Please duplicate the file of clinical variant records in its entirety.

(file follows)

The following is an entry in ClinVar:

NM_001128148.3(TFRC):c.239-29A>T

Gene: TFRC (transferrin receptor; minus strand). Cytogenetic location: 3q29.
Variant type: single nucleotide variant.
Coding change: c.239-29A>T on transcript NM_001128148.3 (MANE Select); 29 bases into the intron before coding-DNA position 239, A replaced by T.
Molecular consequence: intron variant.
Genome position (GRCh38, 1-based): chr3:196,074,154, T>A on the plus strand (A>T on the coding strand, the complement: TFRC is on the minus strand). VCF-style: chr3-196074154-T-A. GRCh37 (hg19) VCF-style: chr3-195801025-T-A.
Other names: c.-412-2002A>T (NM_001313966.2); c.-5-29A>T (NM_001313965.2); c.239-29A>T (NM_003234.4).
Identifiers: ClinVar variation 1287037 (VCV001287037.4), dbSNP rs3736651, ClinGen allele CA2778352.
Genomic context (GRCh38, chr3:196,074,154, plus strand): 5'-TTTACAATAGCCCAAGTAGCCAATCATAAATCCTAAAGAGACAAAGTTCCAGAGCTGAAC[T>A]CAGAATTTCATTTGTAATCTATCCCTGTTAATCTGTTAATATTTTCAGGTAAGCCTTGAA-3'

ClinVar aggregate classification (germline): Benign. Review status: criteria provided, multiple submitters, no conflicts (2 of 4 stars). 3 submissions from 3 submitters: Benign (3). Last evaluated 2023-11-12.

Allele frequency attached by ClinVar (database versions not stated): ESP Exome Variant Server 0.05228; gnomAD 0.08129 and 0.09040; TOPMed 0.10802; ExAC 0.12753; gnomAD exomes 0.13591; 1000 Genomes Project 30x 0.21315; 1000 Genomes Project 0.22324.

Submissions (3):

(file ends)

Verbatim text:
The following is an entry in ClinVar:

NM_001128148.3(TFRC):c.239-29A>T

Gene: TFRC (transferrin receptor; minus strand). Cytogenetic location: 3q29.
Variant type: single nucleotide variant.
Coding change: c.239-29A>T on transcript NM_001128148.3 (MANE Select); 29 bases into the intron before coding-DNA position 239, A replaced by T.
Molecular consequence: intron variant.
Genome position (GRCh38, 1-based): chr3:196,074,154, T>A on the plus strand (A>T on the coding strand, the complement: TFRC is on the minus strand). VCF-style: chr3-196074154-T-A. GRCh37 (hg19) VCF-style: chr3-195801025-T-A.
Other names: c.-412-2002A>T (NM_001313966.2); c.-5-29A>T (NM_001313965.2); c.239-29A>T (NM_003234.4).
Identifiers: ClinVar variation 1287037 (VCV001287037.4), dbSNP rs3736651, ClinGen allele CA2778352.
Genomic context (GRCh38, chr3:196,074,154, plus strand): 5'-TTTACAATAGCCCAAGTAGCCAATCATAAATCCTAAAGAGACAAAGTTCCAGAGCTGAAC[T>A]CAGAATTTCATTTGTAATCTATCCCTGTTAATCTGTTAATATTTTCAGGTAAGCCTTGAA-3'

ClinVar aggregate classification (germline): Benign. Review status: criteria provided, multiple submitters, no conflicts (2 of 4 stars). 3 submissions from 3 submitters: Benign (3). Last evaluated 2023-11-12.

Allele frequency attached by ClinVar (database versions not stated): ESP Exome Variant Server 0.05228; gnomAD 0.08129 and 0.09040; TOPMed 0.10802; ExAC 0.12753; gnomAD exomes 0.13591; 1000 Genomes Project 30x 0.21315; 1000 Genomes Project 0.22324.

Submissions (3):